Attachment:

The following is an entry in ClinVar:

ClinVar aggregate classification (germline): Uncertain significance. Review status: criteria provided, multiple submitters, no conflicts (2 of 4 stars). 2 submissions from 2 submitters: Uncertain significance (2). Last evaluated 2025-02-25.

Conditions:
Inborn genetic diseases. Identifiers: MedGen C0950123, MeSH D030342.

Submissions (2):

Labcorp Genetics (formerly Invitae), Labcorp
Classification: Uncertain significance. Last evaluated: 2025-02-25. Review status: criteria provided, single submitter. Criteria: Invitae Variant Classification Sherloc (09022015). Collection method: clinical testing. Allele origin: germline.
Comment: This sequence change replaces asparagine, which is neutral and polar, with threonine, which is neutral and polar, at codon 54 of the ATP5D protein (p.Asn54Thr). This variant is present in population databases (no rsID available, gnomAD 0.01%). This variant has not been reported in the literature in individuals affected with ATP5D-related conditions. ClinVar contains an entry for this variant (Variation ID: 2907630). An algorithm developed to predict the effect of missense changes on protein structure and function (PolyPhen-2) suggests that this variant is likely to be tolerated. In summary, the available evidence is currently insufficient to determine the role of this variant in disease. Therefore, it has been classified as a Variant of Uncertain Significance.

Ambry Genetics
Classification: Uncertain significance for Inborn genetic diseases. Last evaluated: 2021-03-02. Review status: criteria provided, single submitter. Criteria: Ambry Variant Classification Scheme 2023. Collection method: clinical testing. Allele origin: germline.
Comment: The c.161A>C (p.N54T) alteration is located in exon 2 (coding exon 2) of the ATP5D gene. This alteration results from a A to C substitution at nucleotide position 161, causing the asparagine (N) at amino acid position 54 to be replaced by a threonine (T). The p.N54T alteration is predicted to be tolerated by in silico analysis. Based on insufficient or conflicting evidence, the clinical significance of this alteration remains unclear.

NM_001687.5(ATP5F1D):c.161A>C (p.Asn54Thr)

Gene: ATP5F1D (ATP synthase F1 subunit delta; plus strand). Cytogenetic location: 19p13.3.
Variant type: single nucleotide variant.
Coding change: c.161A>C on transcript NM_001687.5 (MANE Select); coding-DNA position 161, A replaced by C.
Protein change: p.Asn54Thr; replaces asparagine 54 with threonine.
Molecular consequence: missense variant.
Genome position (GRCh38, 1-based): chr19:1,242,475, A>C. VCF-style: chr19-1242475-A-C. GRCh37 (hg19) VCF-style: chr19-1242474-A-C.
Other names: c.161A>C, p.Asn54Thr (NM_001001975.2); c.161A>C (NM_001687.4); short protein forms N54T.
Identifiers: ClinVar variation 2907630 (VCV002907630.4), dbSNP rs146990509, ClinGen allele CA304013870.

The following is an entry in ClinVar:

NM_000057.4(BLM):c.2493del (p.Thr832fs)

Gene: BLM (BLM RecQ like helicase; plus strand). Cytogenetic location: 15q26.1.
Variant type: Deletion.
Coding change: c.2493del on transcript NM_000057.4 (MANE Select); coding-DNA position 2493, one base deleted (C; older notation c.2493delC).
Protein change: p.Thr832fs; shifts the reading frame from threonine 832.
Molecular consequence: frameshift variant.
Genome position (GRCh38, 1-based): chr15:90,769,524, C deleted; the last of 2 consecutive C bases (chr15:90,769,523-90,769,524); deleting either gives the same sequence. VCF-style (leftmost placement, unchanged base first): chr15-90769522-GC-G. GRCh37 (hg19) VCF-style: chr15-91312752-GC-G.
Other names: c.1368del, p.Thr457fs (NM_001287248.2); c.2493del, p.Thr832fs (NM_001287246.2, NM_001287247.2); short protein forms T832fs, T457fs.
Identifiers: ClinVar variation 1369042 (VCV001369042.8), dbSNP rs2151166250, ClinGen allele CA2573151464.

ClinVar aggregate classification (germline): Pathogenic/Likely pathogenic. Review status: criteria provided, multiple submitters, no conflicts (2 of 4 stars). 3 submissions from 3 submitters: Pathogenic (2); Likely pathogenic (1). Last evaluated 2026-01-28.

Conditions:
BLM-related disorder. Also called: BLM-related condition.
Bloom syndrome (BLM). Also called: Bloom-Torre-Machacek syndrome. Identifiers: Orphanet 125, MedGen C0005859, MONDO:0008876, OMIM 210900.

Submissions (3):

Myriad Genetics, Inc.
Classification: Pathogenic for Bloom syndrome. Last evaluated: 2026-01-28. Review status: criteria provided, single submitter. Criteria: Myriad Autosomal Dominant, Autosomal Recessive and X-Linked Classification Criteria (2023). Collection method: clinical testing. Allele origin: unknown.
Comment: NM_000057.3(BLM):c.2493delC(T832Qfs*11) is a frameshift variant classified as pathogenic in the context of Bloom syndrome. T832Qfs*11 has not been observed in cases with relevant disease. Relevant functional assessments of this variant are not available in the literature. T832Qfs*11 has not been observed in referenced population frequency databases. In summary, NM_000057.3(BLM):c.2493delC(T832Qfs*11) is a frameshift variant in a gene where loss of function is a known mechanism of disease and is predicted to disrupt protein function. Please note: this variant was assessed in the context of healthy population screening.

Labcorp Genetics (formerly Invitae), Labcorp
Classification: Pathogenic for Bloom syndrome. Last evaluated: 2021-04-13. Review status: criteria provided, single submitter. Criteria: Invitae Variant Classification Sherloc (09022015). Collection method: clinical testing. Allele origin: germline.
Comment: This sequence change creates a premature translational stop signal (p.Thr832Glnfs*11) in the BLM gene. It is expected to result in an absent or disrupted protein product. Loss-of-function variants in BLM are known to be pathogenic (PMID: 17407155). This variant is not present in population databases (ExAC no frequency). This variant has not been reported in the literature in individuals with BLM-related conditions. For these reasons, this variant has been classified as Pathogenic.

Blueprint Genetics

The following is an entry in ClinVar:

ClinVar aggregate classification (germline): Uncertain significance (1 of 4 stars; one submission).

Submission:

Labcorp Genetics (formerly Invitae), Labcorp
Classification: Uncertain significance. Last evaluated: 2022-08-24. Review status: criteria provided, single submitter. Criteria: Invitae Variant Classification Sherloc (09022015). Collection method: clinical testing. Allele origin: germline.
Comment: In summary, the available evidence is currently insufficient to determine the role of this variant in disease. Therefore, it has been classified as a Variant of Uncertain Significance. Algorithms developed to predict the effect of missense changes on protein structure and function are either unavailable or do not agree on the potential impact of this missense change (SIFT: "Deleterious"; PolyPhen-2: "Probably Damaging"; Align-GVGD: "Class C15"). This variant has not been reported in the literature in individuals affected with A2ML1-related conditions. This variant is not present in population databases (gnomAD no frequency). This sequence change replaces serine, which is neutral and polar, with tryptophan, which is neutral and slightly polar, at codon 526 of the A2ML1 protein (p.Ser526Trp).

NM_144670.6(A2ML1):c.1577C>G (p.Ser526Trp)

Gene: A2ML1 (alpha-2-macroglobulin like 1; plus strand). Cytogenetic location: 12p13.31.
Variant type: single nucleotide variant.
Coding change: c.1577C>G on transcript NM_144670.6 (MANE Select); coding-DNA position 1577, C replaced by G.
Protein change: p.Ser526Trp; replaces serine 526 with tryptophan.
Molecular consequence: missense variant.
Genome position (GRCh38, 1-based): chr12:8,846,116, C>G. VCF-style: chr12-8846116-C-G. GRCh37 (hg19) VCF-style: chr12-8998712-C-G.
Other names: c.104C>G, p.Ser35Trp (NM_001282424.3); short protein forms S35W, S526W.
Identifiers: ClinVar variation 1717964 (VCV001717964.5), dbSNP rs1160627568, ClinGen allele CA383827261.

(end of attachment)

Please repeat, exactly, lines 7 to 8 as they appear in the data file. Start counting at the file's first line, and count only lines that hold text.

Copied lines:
Classification: Uncertain significance. Last evaluated: 2025-02-25. Review status: criteria provided, single submitter. Criteria: Invitae Variant Classification Sherloc (09022015). Collection method: clinical testing. Allele origin: germline.
Comment: This sequence change replaces asparagine, which is neutral and polar, with threonine, which is neutral and polar, at codon 54 of the ATP5D protein (p.Asn54Thr). This variant is present in population databases (no rsID available, gnomAD 0.01%). This variant has not been reported in the literature in individuals affected with ATP5D-related conditions. ClinVar contains an entry for this variant (Variation ID: 2907630). An algorithm developed to predict the effect of missense changes on protein structure and function (PolyPhen-2) suggests that this variant is likely to be tolerated. In summary, the available evidence is currently insufficient to determine the role of this variant in disease. Therefore, it has been classified as a Variant of Uncertain Significance.